Safeguard Your Trust with a Trust Protector

The fundamental reason for having a trust protector is to have an independent adviser who can monitor how your estate is administered and distributed over time. If a dispute arises, the protector may have the power to make changes without going to court.

THE legacy part of retirement can be unsettling. If you have planned carefully and set up trusts and wills, you still might have some nagging doubts about how your wishes will be carried out after you are gone.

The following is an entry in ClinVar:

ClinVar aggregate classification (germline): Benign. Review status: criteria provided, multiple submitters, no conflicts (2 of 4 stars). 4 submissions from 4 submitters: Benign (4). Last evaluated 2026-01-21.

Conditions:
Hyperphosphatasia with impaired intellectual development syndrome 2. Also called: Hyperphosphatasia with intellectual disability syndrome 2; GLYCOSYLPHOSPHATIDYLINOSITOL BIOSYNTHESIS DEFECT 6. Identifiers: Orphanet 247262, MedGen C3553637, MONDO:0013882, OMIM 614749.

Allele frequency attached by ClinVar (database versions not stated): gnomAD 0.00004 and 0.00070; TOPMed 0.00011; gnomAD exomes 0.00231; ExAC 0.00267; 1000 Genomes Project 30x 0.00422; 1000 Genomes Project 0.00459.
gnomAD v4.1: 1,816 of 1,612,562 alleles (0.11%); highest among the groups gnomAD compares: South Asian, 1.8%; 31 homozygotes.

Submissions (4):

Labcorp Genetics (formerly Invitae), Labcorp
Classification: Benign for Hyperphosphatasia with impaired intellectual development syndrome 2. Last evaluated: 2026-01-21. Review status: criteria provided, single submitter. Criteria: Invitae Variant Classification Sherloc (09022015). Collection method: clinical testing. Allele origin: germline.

Say you have appointed a trustee you think you can confide in and who understands your intentions. What happens if that trustee turns out to be less trustworthy or dies, or if estate laws change? Then you might need a third party called a “trust protector.”